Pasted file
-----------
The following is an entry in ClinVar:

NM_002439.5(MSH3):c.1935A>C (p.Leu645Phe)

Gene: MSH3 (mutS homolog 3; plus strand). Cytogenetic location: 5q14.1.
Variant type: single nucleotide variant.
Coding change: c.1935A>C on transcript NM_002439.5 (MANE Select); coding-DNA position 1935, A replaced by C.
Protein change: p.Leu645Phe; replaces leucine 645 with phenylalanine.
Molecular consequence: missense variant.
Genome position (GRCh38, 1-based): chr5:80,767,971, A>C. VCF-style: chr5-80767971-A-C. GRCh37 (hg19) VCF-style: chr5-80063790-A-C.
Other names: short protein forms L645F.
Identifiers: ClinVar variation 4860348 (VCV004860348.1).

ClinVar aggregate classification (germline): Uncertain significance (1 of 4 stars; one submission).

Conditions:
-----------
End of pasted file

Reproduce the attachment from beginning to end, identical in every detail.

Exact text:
The following is an entry in ClinVar:

NM_002439.5(MSH3):c.1935A>C (p.Leu645Phe)

Gene: MSH3 (mutS homolog 3; plus strand). Cytogenetic location: 5q14.1.
Variant type: single nucleotide variant.
Coding change: c.1935A>C on transcript NM_002439.5 (MANE Select); coding-DNA position 1935, A replaced by C.
Protein change: p.Leu645Phe; replaces leucine 645 with phenylalanine.
Molecular consequence: missense variant.
Genome position (GRCh38, 1-based): chr5:80,767,971, A>C. VCF-style: chr5-80767971-A-C. GRCh37 (hg19) VCF-style: chr5-80063790-A-C.
Other names: short protein forms L645F.
Identifiers: ClinVar variation 4860348 (VCV004860348.1).

ClinVar aggregate classification (germline): Uncertain significance (1 of 4 stars; one submission).

Conditions: